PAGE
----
In a new sigma report, the first for 2015 Swiss Re concludes that “demand and expectations for better healthcare services are rising in the emerging markets,” and that as a result it expects “premiums for reimbursement-type products to double by 2020.
The report – “Keeping healthy in the emerging markets: insurance can help” – notes that “private health insurers have the tools to meet this demand, and can “play a key role in building sustainable national healthcare systems.”
The report explains that “as income levels in emerging markets rise, people spend more on healthcare services as a means to improve their quality of life. This is driving demand and expectations for better health services in the emerging markets.”
The study shows that “the insurance industry is well-equipped to meet the increasing healthcare spending needs of individuals, and that it can also become a central pillar of a sustainable national healthcare delivery system.
“In the emerging markets, the money to pay for healthcare has traditionally come from the government via taxation revenues and from private individuals who often make significant contributions from their household savings.
“However, reliance on these two channels of healthcare financing is becoming increasingly challenging. There are growing strains on public coffers and at the same time, more advanced technologies and medicines are pushing up the price of healthcare services.”
Private health insurance (PHI) “provides consumers financial protection against future care-related expenses at an affordable regular premium, relieving the burden of large one-off hits to private savings,” the report notes.
“Consumers will increasingly be purchasing PHI because it provides a means to pay for level of healthcare services they need,” said Kurt Karl, Swiss Re’s chief economist.
The report also points out that PHI “offers consumers more choice with respect to place, type and level of treatment, and, with certain products, freedom to choose how to use the benefits received (e.g. to cover treatment costs or perhaps as income replacement). In this way, it can supplement and/or complement public sector health services by helping consumers pay for treatments not covered by or available from state-sponsored schemes.”
It also benefits governments as “PHI has the potential to be a main channel of healthcare expenditure.” The report, however, indicates that “it is underused. In 2012, PHI covered less than 10 percent of total healthcare spending in the main emerging markets.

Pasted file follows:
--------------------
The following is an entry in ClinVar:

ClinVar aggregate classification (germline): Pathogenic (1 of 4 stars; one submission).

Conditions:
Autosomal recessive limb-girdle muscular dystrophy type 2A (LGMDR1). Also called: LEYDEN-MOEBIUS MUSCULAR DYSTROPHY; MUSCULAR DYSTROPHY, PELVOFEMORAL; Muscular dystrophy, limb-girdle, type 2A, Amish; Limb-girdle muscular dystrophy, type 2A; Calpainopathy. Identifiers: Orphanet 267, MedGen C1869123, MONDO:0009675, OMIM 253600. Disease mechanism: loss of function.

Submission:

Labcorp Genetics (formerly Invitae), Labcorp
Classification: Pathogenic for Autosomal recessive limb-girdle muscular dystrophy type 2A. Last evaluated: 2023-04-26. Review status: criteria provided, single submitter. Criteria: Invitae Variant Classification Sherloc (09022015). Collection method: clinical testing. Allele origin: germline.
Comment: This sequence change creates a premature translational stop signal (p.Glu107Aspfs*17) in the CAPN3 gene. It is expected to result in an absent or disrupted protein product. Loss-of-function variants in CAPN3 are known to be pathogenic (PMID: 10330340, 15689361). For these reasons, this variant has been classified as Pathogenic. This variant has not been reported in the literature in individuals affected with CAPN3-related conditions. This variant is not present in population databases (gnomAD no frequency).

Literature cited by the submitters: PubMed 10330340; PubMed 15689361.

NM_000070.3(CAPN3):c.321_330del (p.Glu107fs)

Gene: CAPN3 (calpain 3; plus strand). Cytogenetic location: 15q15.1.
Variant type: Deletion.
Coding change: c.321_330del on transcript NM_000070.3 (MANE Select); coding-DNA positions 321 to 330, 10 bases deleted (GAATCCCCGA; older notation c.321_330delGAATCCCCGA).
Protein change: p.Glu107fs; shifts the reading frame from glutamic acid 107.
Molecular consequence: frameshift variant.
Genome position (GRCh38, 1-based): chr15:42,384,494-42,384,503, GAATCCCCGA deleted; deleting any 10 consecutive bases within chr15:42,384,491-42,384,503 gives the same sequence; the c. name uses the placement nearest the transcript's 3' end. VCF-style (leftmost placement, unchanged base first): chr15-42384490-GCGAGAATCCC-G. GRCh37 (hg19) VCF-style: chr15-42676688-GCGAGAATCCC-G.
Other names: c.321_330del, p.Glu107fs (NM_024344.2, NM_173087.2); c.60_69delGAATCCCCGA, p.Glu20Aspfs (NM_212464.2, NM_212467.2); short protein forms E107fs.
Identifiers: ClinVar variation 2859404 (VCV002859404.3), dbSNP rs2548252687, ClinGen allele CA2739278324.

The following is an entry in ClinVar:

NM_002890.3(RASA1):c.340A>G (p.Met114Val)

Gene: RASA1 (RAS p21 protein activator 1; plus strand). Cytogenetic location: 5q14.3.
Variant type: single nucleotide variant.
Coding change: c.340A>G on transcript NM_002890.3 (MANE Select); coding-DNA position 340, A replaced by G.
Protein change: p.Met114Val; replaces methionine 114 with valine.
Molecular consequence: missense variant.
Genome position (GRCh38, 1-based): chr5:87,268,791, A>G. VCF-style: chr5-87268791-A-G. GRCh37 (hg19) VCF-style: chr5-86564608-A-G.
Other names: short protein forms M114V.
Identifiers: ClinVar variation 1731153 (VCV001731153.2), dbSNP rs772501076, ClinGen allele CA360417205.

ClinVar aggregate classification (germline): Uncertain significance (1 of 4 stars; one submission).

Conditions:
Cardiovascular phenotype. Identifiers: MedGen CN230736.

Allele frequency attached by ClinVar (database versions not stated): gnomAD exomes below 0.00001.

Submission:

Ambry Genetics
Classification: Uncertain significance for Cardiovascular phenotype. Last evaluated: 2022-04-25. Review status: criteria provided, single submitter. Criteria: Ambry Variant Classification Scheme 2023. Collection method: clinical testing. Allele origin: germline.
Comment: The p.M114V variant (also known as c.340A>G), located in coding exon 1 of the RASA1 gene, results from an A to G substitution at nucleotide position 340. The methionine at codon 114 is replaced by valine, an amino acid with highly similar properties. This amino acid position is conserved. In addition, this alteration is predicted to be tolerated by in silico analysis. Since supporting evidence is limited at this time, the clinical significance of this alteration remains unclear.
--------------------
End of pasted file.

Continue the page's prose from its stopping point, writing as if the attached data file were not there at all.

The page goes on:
“On the supply side, PHI can bring innovation across the value chain in healthcare, including in product development, sales and distribution, underwriting, claims, payment systems and customer services, leading to better services at lower cost,” the report continues
Clarence Wong, co-author of the study notes that “insurers have been able to reach new clients with the use of new technologies and by pricing products in line with willingness and ability to pay.”
As an example, Swiss Re cites the establishment of a mobile health insurance scheme in Nigeria in 2014, called Y’ello Health. “Subscribers pay an affordable premium using their mobile phones for cover of basic outpatient care and minor surgery. The scheme is expected to significantly extend the reach of health insurance in Nigeria, particularly in rural areas and to the previously under- and uninsured.”
Swiss re also expects PHI products to see continued growth. It explains that there are “two main types of PHI product. The first is reimbursement-type, with which the insured is paid back the costs incurred in hospital and other treatment. The second are fixed-benefit products, whereby the insured receives a lump sum at the onset of specific conditions. Fixed-benefit products include critical illness, disability income and hospital cash insurance.
“Both product types are showing strong growth in the emerging markets. Premiums from reimbursement products grew by an estimated 11.2 percent in real annual terms between 2003 and 2013. They are forecast to rise on average by 9.6 percent per year to 2020, three times the rate of global premium growth in this segment.”
Source: Swiss Re
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